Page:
Pacific Northwest Storm System: “A significant severe weather event is likely this week,” forecasters say


A new robust storm system moving into the Pacific Northwest on Sunday is expected to bring severe storms to the south this week.

The Storm Prediction Center has issued an early warning calling for “a significant severe weather event” in parts of the lower Mississippi River Valley on Tuesday.

“This storm system will have the potential to create severe thunderstorms that can cause tornadoes, damage straight-line winds and also large hail,” Bill Bunting, head of forecasting operations at the Storm Prediction Center, told CNN Weather. “Details on the areas most at risk from tornadoes will become clearer as Tuesday approaches and smaller trends become more apparent.”

The entire region, including Memphis, has been assigned an elevated Level 3 risk of 5 for severe storms. However, Tuesday’s larger severe storm threat could affect more than 25 million people from east Texas to southern Indiana.

The forecast center also noted in its forecast discussion Sunday morning that “categorical upgrade will be possible in later forecasts,” meaning the severe storm threat has the potential to rise to level 4 or 5 out of 5 as Tuesday approaches and the prognosis greater becomes clear.

Notwithstanding, this week’s storms are expected to be strong and potentially damaging. Be sure to keep up to date with the latest forecasts as they develop over the next few days.

You can follow CNN weather updates here.

The system is likely to create tornadoes and damaging winds in the lower Mississippi Valley after dark Tuesday, which can be particularly dangerous.

“Unfortunately, it looks like the severe storm threat will continue into the evening and night hours on Tuesday,” Bunting said.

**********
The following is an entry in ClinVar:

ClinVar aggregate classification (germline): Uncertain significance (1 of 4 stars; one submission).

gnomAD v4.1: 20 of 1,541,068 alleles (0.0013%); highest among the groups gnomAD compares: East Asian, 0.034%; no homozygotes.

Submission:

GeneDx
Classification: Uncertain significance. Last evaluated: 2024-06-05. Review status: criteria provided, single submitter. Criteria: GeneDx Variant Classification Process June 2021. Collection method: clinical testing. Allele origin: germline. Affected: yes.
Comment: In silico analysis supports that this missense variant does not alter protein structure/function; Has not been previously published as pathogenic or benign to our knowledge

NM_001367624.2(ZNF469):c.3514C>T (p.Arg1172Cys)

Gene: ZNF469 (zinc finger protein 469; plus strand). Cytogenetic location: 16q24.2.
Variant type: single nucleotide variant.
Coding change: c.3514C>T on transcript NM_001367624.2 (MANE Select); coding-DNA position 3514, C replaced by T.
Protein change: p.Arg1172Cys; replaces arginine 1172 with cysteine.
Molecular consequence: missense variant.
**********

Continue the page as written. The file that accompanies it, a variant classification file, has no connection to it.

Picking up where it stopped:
The time of day that a tornado occurs also makes a big difference in the death rate. Nocturnal tornadoes are more dangerous because many people are asleep, unaware that they need to find a safe place.

While the greater tornado danger for this particular event is during the daytime, there is still a possibility of some rotating storms in the evening hours.

Among the areas most at risk from overnight storms on Tuesday are southern Illinois down to Louisiana.

“Another challenge with nighttime tornadoes, particularly in the fall and winter, is that storms typically move very quickly, sometimes at 50 or 60 miles per hour,” Bunting said. “That means you need to make decisions quickly and take shelter based on the information in the severe thunderstorm or tornado warning, rather than waiting for the storm to come.”

Bunting pointed out that another concern will be the potential for flooding, thanks to heavy rains resulting from repeated rounds of thunderstorms.

Widespread precipitation is expected to fall in the 1 to 2 inch range, but could fall as much as 4 inches in some isolated locations.

While tornadoes can occur any month of the year in the US, they most often occur in the spring, thanks to the clash of cold and hot air with the changing seasons. The same merging of temperatures also occurs in autumn, which is why you’ll often see a secondary “severe season” later in the year.

“While severe storms occur less regularly in the fall and winter than in the spring/summer months, major severe weather outbreaks have occurred during this time of year,” Bunting noted. “Just think back to last December and the record number of tornadoes for the month and the tragic death toll.”

Earlier this month, a Level 3 Severe Storm risk was issued three days in advance, before later being upgraded to a Level 4 risk. Dozens of tornadoes were reported across Texas, Oklahoma, Louisiana and Arkansas, damaging numerous homes and businesses.

If Tuesday’s threat is upgraded to a Level 4 risk, it would be the first time two Level 4 risks have been issued anywhere in the US in the month of November.

“You can see that while the spring months are our busiest time climatologically, there is a secondary increase in tornado activity in November,” said the National Weather Service in New Orleans.

Texas, on average, sees the most tornadoes (7) in the month of November, followed by Alabama (6), Louisiana (5), and Mississippi (5).

“Severe thunderstorms in the fall and winter can be extremely devastating and sometimes catch people off guard, as thunderstorms occur less frequently in the cooler months,” Bunting added. “Now is the time to consider or develop a severe weather contingency plan for you and your family.”

Know where to go when storms hit and make sure flashlights are working and cell phones are fully charged in case you lose power.

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